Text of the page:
Desertification: Solutions for Ecological Recovery

Desertification:  Solutions for Ecological Recovery

Global food security is dependent on land that is fertile enough to grow crops, but due to various factors including climate change, deforestation, fragile eco systems, mining and soil pollution, we are losing fertile land to dessert. This is called desertification. It is defined as a process of land degradation in arid, semi arid and sub humid areas. Desertification affects top soil, groundwater reserves, human, animal and plant populations, and according to UNESCO, one third of the world's surface is threatened by desertification!

While many of us might think that it doesn't affect me, just think of the shortages of tomatoes, cucumbers, leeks etc from countries like Spain whose crops have suffered with extreme weather conditions this winter. In 1994 The United Nations established The Convention to Combat Desertification (UNCCD) , through which 122 countries have committed to Land Degradation Neutrality, to encourage research into solutions. 

Non government organisations (NGO) are internationally funded schemes to give assistance to local farmers in the poorest areas in the world. For example, The Eden Foundation was set up in Sweden in 1985. It has helped 20,000 families in the Dalli region in Niger which is one of the driest countries in the world, and is suffering from desertification. Eden's solution is to plant trees and bushes that grow naturally in the area, which stabilises the soil, prevents erosion, helps retain surface water and increase crop yields. The farmers order from a list of Eden's species and also receive free crop seeds. this process now enables farmers to feed their families and local communities.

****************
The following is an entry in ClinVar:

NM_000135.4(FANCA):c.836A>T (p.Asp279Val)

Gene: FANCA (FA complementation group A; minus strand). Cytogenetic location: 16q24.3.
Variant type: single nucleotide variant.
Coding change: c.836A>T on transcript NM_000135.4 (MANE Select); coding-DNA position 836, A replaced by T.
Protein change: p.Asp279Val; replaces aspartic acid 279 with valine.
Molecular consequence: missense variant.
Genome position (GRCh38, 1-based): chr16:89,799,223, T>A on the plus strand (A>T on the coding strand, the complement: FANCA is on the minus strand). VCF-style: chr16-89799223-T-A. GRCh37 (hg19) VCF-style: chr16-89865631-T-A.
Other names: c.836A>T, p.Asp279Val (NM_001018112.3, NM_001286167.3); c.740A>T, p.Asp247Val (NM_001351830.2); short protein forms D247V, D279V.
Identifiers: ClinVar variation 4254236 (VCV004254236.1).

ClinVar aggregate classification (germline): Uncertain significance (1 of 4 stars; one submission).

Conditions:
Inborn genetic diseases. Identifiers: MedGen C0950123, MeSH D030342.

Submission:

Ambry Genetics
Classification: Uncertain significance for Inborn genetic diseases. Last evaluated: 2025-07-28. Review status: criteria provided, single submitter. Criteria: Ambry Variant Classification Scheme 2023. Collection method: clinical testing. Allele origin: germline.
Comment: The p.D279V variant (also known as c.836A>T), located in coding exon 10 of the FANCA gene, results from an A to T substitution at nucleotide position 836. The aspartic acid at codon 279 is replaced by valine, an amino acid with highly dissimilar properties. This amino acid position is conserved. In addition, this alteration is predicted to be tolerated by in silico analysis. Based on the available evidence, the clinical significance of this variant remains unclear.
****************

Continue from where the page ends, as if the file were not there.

Farmer in Niger by Alex Burley, Unsplash

 Scientists at Chongqing University in China, have, since 2009, been working on Soilization Technology, a process of transforming granular material (sand & soil) and integrating the functions of sand prevention, and ecological recovery. They have developed ODI Constraint Material which is a water based paste combined with with cellulose (plant extracts), and when mixed with sand, it gives the material similar properties to soil which has solid state when dry and rheological (able to hold a form) when wet, which allows crops to grow, and as the roots of the crops decay, the soilized sand becomes self sustaining.

  After many years of experimentation, the scientists have found that soilizing desert areas has had a significant effect on biodiversity and ecological recovery. In addition to the varied species of plants and crops now growing, many species of birds, mice, rabbits, frogs and worms have been found living  in the soilized areas.

  ODI Constraint Material is patented in China, Australia and Morocco, with many other patents pending.

 Photo by Brad Helmink, Unsplash

 Resources: Chongqing University, China, National Geographic,, BBC Bitesize









































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